Brits might not be so popular overseas these days, but our cricketers abroad are like a goldmine for the hosting country.
The very first match played by an England team in Australia in 1862 was such a pull that all the costs of the tour were covered by one fixture alone.
When England first toured India in 1933-34, the Delhi government closed its offices, and Bombay declared a public holiday: unsurprisingly the average gate for that Test match was 100,000.
A seven-month tour of Australia in the 1880s would have turned a profit but for the £3,000 offered by the sponsor to W. G. Grace, then the most famous cricketer in the world, to skipper the team. That’s the equivalent of half a million today, proving that the vast sums offered by the Indian Premier League have always been around in one form or another.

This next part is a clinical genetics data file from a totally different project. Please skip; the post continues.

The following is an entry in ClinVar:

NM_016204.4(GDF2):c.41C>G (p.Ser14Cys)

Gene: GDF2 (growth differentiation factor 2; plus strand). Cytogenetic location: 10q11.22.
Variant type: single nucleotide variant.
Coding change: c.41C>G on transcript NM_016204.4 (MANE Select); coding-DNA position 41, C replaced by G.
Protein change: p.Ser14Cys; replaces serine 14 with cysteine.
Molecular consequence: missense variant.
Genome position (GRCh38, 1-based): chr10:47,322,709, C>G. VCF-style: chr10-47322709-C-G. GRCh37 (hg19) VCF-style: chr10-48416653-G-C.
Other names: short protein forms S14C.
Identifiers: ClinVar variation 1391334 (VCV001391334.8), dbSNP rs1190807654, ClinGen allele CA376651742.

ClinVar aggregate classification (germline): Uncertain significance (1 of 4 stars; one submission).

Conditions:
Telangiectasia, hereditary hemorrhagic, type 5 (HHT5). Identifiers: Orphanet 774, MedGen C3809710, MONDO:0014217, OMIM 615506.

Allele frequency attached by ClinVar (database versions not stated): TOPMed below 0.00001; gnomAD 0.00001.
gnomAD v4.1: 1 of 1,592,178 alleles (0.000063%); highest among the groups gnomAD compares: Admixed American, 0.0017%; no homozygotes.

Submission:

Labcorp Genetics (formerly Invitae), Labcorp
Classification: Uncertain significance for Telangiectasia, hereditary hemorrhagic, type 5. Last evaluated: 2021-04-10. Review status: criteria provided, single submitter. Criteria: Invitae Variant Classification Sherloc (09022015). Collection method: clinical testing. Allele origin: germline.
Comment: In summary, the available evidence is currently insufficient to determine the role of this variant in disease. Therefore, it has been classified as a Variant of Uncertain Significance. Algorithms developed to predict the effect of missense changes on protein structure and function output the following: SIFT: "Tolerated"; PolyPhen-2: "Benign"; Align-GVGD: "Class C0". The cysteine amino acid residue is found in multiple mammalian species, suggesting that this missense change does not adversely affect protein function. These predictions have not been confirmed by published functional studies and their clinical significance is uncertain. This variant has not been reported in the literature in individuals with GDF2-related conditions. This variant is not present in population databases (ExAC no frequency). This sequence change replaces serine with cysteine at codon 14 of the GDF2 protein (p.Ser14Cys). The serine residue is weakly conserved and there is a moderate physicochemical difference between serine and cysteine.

The pressure on the captains can be immense. Doug Insole, a former Essex captain and Peter May’s deputy on tour, said the skipper needed to be a ‘public relations officer, agricultural consultant, psychiatrist, accountant, nursemaid and diplomat, as well as selector and tactician, while also having some ferociously hostile bowlers trying to knock your block off’.
Wilde opens the bowling with a riveting chapter called Staying Sane, which gives the lie to the idea that touring is one long jolly in the sunshine for the cricketers, who are miles away from home and cocooned in the company of people they may not always get along with.
British footballer and cricketing champion Denis Compton is pictured batting for England in 1952